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Any Chemists On Here? Effects Of Lead Weights In Aquarium?

Discussion in 'Aquarium Plants' started by Laxin10, Nov 13, 2018.

  1. Laxin10Valued MemberMember

    My Jungle Val is finally starting to thrive and reproduce, and I would like to move it to the bottom of the tanks (on top of the gravel) with weights. They are currently tied to my decorations with fishing line, but I would like to let the new plants attach their roots to the gravel. The only plant anchors I can find on amazon are lead weights, and they openly claim to resist rust and won't decay. They have great reviews but I am hesitant to trust them.

    Here is the link. https://www.amazon.com/gp/product/B072LQLLGF/ref=ox_sc_act_title_1?smid=A1BR4UBNZAPNG1&psc=1

    Can anyone confirm?

    Thanks guys/gals
     
  2. AquaticJFishlore VIPMember

    They're a Magnesium-Zinc Alloy. They do not dissolve to my knowledge.

    Some older ones are lead, but lead is insoluble in water due to it precipitating out in a number of forms (carbonates being the most common). It also does accumulate like some other metals.
     




  3. SkavatarWell Known MemberMember

    i don't think lead rusts, but might leach out (lead poisoning with old lead pipes). we use lead weights for fishing, mainly saltwater, never seen them rust.
     




  4. aussieJJDudeWell Known MemberMember

    Technically rust only occurs with iron... so no, lead wont rust! ;) Lead however will oxidize (which is exactly what rusting is, oxidization of iron).

    As for it being safe or not, Im not 100% sure...
     
  5. Kathryn CrookWell Known MemberMember

    I dont beleive the new weights or even fishing weights are trully lead anymore but as @AquaticJ says because of their hazard to the environment. As far as I know, even lead buckshot has been banned because of its effects on wildlife.
     
  6. david1978Fishlore LegendMember

    The only thing that still has lead in it is batteries. That's why your not supposed to just throw them out. Plant an core as well as fishing weights are no longer lead. Unless you make your own.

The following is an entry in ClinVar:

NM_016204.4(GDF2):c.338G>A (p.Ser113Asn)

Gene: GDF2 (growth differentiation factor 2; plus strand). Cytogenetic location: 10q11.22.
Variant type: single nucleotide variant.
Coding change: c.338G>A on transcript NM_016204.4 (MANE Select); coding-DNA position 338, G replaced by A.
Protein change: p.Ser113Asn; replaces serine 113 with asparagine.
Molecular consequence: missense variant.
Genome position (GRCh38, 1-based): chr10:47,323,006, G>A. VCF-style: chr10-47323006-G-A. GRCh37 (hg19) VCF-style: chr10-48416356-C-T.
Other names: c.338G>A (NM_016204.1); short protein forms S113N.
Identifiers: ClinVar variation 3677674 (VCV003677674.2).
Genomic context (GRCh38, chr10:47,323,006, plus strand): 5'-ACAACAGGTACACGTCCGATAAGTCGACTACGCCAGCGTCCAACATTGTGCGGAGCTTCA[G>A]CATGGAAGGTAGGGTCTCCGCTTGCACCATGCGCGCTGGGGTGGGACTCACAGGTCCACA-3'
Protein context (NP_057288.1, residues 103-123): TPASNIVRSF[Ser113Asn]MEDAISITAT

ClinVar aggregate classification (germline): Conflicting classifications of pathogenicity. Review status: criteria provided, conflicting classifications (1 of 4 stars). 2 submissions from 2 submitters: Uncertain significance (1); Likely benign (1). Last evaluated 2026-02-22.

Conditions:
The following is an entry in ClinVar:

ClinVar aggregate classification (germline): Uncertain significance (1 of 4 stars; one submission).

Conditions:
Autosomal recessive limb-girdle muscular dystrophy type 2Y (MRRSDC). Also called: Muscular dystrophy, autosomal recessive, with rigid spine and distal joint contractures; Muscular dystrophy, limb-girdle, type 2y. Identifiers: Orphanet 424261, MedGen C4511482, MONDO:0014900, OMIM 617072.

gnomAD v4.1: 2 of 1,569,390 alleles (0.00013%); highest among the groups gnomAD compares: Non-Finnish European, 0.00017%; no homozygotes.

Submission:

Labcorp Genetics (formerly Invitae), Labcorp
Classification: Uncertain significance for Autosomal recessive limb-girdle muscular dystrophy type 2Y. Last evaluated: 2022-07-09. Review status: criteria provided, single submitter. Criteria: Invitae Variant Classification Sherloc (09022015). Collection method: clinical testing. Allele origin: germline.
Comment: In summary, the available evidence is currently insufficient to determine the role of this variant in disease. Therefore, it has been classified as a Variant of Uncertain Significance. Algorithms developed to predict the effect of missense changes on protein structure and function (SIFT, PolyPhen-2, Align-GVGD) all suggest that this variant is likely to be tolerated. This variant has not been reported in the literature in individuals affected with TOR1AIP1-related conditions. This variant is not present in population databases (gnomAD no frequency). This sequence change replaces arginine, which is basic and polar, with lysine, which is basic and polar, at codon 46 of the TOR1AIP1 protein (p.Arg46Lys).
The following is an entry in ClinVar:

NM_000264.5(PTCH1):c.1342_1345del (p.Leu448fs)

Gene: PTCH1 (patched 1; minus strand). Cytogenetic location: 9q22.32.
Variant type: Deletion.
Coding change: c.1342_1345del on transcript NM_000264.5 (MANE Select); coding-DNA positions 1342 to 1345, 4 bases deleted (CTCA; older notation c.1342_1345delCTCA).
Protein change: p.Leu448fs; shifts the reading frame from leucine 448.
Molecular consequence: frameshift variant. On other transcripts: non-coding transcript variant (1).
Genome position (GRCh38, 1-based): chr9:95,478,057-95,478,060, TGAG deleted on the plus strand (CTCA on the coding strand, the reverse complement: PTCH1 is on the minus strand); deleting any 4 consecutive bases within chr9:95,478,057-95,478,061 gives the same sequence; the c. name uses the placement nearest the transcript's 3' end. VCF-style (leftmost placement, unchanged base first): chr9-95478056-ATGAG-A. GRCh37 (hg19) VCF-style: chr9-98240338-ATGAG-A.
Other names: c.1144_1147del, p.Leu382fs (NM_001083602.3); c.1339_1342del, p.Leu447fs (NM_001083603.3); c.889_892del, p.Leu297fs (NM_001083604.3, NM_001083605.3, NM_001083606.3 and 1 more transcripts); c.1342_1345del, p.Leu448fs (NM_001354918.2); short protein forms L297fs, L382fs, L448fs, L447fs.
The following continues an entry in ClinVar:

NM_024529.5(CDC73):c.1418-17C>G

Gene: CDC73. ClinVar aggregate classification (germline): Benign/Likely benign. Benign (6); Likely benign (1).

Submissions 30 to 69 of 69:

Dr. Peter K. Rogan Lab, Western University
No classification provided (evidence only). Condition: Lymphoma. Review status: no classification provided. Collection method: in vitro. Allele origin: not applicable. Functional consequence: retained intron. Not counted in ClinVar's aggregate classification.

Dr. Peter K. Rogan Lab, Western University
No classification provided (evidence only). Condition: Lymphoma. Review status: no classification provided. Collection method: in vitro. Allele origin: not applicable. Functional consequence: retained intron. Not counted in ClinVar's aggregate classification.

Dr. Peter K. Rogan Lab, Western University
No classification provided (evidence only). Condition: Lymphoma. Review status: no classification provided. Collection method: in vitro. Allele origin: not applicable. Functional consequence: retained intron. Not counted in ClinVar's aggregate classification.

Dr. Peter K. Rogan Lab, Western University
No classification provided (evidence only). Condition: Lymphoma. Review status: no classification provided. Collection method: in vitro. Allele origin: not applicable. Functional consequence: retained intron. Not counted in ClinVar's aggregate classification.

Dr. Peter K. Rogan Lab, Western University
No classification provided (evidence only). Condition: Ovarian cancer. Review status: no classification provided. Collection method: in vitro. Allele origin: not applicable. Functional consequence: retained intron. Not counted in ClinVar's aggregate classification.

7. wodesorelWell Known MemberMember

    There are not a lot of heavy metals out there that stay moldable, so the strips for aquarium plants can still be lead. It's not being used directly on humans or for food, so the rules are a little different. Same as with Christmas lights, they can still have lead!

    If it doesn't say "non-toxic" or " lead-free", or if the package says to wash hands after handling, then be cautious.
     
  8. anirocWell Known MemberMember

    I don't know what those "weights" are made up from but I don't trust everything I buy from fish store. If they are lead, there is a good chance of lead contamination and slowly poisoning of our fish (especially is the water is on the acidic side).
    I killed half of my guppies when I introduced an "aquarium safe" plastic plant into their tank.
     
  9. Laxin10Valued MemberMember

    So most likely they are just using the term lead for conventional purposes? I feel weary of putting any metal in the tank at all lol.
     
  10. SkavatarWell Known MemberMember

    I'm an avid fisherman, many fishing weights are still made of lead. They do make some with brass, tungsten or steel. I also own firearms, most ammo are still made with lead. The government has banned using lead shots (shotguns) for waterfowl hunting. Waterfowl load is usually steel, bismuth, or tungsten. But the majority of shotgun ammo (target loads, defensive loads, etc) are still made with lead, birdshot, buckshot, and slugs.

    I noticed your location shows CA, they may not sell any lead fishing weights or lead ammuntion there.
     
  11. scarfaceFishlore VIPMember

    I agree lead weights are still used in fishing, especially for saltwater fishing. Tungsten and brass are mostly used in freshwater fishing. I personally wouldn't put lead in an aquarium considering the fact that after a day's fishing, my fingers are stained with lead. I don't how harmful it would be in an enclosed environment like an aquarium, but knowing what I know, I just don't feel comfortable about that stuff dissolving in the water.
     
  12. Lynn78tooWell Known MemberMember

    If you are at all concerned, I say don't use it. You could try to find a rock to tie it to and bury the rock but if the rock has calcium in it it will raise the pH. I've had 4 planted tanks and I've never used weights before. I actually had thought they were just to keep them together for the seller and was returning them then I saw a basket of them at the store and they were selling them for $.25 each.
     
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